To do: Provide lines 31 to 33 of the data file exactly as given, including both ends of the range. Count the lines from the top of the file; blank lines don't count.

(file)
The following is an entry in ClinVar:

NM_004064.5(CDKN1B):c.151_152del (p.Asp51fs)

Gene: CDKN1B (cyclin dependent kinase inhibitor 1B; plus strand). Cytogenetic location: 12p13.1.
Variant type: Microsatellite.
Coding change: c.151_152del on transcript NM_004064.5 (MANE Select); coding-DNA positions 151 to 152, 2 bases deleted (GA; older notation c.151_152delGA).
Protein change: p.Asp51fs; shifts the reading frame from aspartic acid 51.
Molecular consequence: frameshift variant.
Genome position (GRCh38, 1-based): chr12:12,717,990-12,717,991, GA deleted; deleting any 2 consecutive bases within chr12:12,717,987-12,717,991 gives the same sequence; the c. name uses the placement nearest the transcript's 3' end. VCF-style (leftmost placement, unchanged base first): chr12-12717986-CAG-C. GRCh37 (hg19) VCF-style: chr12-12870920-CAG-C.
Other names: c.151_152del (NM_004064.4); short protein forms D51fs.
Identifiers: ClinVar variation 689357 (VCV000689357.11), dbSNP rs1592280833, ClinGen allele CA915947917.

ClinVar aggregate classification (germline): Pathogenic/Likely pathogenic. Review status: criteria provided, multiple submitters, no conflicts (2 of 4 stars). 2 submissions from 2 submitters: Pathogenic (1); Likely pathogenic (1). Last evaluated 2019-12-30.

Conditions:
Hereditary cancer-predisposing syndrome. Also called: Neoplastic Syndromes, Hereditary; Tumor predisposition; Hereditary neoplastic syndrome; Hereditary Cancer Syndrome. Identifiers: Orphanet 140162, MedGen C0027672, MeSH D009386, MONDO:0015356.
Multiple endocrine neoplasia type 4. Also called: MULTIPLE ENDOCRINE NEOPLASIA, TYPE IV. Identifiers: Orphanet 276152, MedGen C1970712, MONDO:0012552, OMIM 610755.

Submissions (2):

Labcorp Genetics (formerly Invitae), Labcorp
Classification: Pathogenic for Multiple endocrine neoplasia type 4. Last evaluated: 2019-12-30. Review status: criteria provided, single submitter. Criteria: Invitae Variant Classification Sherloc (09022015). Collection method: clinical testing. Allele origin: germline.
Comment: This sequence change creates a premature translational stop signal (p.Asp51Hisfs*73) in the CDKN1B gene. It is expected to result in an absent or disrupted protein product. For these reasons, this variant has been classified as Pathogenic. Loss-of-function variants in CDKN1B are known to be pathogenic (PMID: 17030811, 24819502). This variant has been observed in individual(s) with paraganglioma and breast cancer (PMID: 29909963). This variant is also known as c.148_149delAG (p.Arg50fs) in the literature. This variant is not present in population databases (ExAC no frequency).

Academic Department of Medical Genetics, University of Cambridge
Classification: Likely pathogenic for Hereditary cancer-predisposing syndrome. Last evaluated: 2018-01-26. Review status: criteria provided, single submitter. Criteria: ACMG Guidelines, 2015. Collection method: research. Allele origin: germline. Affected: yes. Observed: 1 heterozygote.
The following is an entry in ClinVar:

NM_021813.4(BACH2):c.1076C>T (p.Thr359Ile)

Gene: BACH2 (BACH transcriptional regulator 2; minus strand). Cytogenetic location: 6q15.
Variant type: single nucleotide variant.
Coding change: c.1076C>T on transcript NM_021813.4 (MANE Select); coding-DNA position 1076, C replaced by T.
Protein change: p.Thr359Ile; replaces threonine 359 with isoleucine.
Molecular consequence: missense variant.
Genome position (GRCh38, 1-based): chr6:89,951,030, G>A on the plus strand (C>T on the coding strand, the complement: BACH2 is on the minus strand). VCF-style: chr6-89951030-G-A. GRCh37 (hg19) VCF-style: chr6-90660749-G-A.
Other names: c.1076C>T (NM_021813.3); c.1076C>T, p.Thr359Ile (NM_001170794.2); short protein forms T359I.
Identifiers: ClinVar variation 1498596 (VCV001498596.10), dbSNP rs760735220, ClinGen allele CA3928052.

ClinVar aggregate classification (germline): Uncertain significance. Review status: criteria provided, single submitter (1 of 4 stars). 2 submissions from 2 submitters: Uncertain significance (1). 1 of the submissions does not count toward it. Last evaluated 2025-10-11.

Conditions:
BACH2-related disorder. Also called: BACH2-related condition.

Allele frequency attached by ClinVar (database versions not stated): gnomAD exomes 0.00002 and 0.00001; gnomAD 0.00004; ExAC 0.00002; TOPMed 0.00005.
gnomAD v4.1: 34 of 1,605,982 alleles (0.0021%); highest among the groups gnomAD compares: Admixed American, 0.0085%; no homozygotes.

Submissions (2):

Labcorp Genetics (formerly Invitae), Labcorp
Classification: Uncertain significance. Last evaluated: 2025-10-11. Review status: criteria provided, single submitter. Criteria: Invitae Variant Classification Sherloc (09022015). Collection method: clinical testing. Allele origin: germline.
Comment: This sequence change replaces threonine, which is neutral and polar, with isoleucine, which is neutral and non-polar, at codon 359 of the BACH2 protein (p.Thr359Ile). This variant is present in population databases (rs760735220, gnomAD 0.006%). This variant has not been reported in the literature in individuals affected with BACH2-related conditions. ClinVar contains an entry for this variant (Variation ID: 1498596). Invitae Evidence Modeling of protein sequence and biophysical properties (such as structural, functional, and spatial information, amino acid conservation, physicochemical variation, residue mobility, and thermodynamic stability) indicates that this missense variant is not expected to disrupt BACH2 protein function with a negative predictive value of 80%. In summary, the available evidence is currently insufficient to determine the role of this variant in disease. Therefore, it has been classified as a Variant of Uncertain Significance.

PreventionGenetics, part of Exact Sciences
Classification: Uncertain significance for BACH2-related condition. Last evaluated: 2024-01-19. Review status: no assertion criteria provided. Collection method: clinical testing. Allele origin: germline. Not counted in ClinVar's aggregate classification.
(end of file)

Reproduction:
ClinVar aggregate classification (germline): Uncertain significance. Review status: criteria provided, single submitter (1 of 4 stars). 2 submissions from 2 submitters: Uncertain significance (1). 1 of the submissions does not count toward it. Last evaluated 2025-10-11.

Conditions:
BACH2-related disorder. Also called: BACH2-related condition.